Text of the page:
Provided by: systemd-coredump_239-7ubuntu10_amd64 bug

NAME

       systemd-coredump, systemd-coredump.socket, systemd-coredump@.service - Acquire, save and
       process core dumps

SYNOPSIS

       /lib/systemd/systemd-coredump

       /lib/systemd/systemd-coredump --backtrace

       systemd-coredump@.service

       systemd-coredump.socket

DESCRIPTION

       systemd-coredump@.service is a system service that can acquire core dumps from the kernel
       and handle them in various ways. The systemd-coredump executable does the actual work. It
       is invoked twice: once as the handler by the kernel, and the second time in the
       systemd-coredump@.service to actually write the data to the journal.

       When the kernel invokes systemd-coredump to handle a core dump, it runs in privileged
       mode, and will connect to the socket created by the systemd-coredump.socket unit, which in
       turn will spawn an unprivileged systemd-coredump@.service instance to process the core
       dump. Hence systemd-coredump.socket and systemd-coredump@.service are helper units which
       do the actual processing of core dumps and are subject to normal service management.

       Core dumps can be written to the journal or saved as a file. Once saved they can be
       retrieved for further processing, for example in gdb(1).

       By default, systemd-coredump will log the core dump including a backtrace if possible to
       the journal and store the core dump itself in an external file in
       /var/lib/systemd/coredump.

       The behavior of a specific program upon reception of a signal is governed by a few factors
       which are described in detail in core(5). In particular, the core dump will only be
       processed when the related resource limits are sufficient.

       It is also possible to invoke systemd-coredump with --backtrace option. In this case,
       systemd-coredump expects a journal entry in the journal Journal Export Format[1] on
       standard input. The entry should contain a MESSAGE= field and any additional metadata
       fields the caller deems reasonable.  systemd-coredump will append additional metadata
       fields in the same way it does for core dumps received from the kernel. In this mode, no
       core dump is stored in the journal.

CONFIGURATION

       For programs started by systemd process resource limits can be set by directive
       LimitCore=, see systemd.exec(5).

       In order to be used by the kernel to handle core dumps, systemd-coredump must be
       configured in sysctl(8) parameter kernel.core_pattern. The syntax of this parameter is
       explained in core(5). systemd installs the file /usr/lib/sysctl.d/50-coredump.conf which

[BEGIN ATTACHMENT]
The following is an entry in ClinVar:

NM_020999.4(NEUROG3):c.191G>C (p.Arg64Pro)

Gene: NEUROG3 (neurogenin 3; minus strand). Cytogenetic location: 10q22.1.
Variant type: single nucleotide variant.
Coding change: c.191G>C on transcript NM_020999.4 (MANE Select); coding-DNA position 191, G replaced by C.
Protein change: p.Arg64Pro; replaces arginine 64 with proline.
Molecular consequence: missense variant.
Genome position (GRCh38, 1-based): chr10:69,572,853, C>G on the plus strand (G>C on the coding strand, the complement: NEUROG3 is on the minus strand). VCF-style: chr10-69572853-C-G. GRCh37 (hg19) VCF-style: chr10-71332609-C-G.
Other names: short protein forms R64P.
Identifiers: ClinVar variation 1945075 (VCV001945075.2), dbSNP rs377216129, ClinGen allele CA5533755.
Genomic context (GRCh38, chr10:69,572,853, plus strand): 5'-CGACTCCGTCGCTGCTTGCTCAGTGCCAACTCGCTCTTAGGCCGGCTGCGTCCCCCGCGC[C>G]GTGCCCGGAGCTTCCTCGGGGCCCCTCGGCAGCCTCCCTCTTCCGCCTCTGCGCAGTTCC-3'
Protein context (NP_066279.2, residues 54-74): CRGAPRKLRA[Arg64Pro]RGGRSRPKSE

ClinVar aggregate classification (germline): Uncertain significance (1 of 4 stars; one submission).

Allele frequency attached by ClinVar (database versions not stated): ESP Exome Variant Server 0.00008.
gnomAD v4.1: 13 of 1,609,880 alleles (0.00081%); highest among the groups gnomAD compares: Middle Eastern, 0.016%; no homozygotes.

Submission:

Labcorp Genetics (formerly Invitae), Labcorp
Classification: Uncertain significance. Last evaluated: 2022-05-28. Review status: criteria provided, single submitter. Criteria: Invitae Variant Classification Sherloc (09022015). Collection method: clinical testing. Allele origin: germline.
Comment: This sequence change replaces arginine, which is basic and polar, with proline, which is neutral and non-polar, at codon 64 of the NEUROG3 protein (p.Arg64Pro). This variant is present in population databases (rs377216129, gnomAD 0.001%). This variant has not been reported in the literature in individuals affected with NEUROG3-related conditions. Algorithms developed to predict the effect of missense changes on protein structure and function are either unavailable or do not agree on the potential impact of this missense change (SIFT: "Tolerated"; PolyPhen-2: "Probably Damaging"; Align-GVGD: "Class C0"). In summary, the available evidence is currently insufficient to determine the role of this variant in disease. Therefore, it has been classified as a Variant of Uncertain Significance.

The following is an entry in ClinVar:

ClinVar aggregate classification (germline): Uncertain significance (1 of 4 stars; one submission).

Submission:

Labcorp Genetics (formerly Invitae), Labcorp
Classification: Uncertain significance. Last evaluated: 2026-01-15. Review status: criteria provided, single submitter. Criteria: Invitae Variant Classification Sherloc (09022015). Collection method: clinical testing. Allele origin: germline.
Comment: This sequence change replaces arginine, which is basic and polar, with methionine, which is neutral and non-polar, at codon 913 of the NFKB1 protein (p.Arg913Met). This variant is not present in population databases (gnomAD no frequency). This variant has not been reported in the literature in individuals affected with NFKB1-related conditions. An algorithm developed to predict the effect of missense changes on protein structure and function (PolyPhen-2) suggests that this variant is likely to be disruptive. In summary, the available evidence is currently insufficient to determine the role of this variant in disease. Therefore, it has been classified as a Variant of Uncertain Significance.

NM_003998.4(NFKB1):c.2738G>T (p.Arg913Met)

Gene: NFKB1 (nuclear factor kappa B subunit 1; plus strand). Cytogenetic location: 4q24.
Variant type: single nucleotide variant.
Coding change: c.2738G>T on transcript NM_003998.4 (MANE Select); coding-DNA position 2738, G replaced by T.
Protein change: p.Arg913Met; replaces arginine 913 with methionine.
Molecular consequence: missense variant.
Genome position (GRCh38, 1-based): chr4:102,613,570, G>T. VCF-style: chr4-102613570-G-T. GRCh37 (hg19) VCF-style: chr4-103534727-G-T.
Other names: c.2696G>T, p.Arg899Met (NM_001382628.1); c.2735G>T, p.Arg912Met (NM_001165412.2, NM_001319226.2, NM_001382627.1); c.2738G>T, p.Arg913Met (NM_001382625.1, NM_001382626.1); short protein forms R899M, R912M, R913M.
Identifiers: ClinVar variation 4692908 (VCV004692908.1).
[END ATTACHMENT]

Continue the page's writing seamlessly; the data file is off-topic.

configures kernel.core_pattern accordingly. This file may be masked or overridden to use a
       different setting following normal sysctl.d(5) rules. If the sysctl configuration is
       modified, it must be updated in the kernel before it takes effect, see sysctl(8) and
       systemd-sysctl(8).

       In order to by used in the --backtrace mode, an appropriate backtrace handler must be
       installed on the sender side. For example, in case of python(1), this means a
       sys.excepthook must installed, see systemd-coredump-python[2].

       The behavior of systemd-coredump itself is configured through the configuration file
       /etc/systemd/coredump.conf and corresponding snippets /etc/systemd/coredump.conf.d/*.conf,
       see coredump.conf(5). A new instance of systemd-coredump is invoked upon receiving every
       core dump. Therefore, changes in these files will take effect the next time a core dump is
       received.

       Resources used by core dump files are restricted in two ways. Parameters like maximum size
       of acquired core dumps and files can be set in files /etc/systemd/coredump.conf and
       snippets mentioned above. In addition the storage time of core dump files is restricted by
       systemd-tmpfiles, corresponding settings are by default in
       /usr/lib/tmpfiles.d/systemd.conf.

   Disabling coredump processing
       To disable potentially resource-intensive processing by systemd-coredump, set

           Storage=none
           ProcessSizeMax=0

       in coredump.conf(5).

USAGE

       Data stored in the journal can be viewed with journalctl(1) as usual.  coredumpctl(1) can
       be used to retrieve saved core dumps independent of their location, to display information
       and to process them e.g. by passing to the GNU debugger (gdb).

SEE ALSO

       coredump.conf(5), coredumpctl(1), systemd-journald.service(8), systemd-tmpfiles(8),
       core(5), sysctl.d(5), systemd-sysctl.service(8).

NOTES

        1. Journal Export Format
           https://www.freedesktop.org/wiki/Software/systemd/export

        2. systemd-coredump-python
           https://github.com/keszybz/systemd-coredump-python